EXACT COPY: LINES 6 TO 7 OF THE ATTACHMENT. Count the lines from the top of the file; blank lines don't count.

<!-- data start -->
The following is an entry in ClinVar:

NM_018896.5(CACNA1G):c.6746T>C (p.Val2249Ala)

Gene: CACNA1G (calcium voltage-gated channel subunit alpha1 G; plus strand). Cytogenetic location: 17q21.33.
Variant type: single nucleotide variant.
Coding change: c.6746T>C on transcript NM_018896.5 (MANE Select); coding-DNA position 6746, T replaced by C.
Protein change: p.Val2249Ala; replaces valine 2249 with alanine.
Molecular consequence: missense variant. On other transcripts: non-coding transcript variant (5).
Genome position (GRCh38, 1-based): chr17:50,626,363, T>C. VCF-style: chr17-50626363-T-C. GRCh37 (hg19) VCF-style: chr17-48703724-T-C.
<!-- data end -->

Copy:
Protein change: p.Val2249Ala; replaces valine 2249 with alanine.
Molecular consequence: missense variant. On other transcripts: non-coding transcript variant (5).